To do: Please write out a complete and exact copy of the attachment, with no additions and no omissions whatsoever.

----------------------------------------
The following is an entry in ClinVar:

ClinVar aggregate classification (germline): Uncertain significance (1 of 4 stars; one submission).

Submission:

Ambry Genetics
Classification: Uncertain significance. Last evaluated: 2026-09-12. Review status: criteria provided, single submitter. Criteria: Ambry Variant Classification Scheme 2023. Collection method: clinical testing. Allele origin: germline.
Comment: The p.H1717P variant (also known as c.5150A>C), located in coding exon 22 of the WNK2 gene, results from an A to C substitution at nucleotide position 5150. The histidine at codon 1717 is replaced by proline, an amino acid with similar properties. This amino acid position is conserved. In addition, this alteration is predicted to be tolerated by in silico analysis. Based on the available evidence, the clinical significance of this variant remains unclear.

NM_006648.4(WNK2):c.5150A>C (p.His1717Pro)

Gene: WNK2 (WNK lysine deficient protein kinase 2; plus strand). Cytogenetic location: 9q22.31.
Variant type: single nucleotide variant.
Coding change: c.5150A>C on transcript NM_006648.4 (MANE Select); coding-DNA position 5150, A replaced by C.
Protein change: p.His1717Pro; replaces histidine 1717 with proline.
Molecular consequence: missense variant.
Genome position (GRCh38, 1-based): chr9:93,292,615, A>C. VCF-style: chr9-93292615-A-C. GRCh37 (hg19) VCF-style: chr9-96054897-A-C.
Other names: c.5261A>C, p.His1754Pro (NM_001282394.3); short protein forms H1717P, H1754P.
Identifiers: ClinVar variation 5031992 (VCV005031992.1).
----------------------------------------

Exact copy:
The following is an entry in ClinVar:

ClinVar aggregate classification (germline): Uncertain significance (1 of 4 stars; one submission).

Submission:

Ambry Genetics
Classification: Uncertain significance. Last evaluated: 2026-09-12. Review status: criteria provided, single submitter. Criteria: Ambry Variant Classification Scheme 2023. Collection method: clinical testing. Allele origin: germline.
Comment: The p.H1717P variant (also known as c.5150A>C), located in coding exon 22 of the WNK2 gene, results from an A to C substitution at nucleotide position 5150. The histidine at codon 1717 is replaced by proline, an amino acid with similar properties. This amino acid position is conserved. In addition, this alteration is predicted to be tolerated by in silico analysis. Based on the available evidence, the clinical significance of this variant remains unclear.

NM_006648.4(WNK2):c.5150A>C (p.His1717Pro)

Gene: WNK2 (WNK lysine deficient protein kinase 2; plus strand). Cytogenetic location: 9q22.31.
Variant type: single nucleotide variant.
Coding change: c.5150A>C on transcript NM_006648.4 (MANE Select); coding-DNA position 5150, A replaced by C.
Protein change: p.His1717Pro; replaces histidine 1717 with proline.
Molecular consequence: missense variant.
Genome position (GRCh38, 1-based): chr9:93,292,615, A>C. VCF-style: chr9-93292615-A-C. GRCh37 (hg19) VCF-style: chr9-96054897-A-C.
Other names: c.5261A>C, p.His1754Pro (NM_001282394.3); short protein forms H1717P, H1754P.
Identifiers: ClinVar variation 5031992 (VCV005031992.1).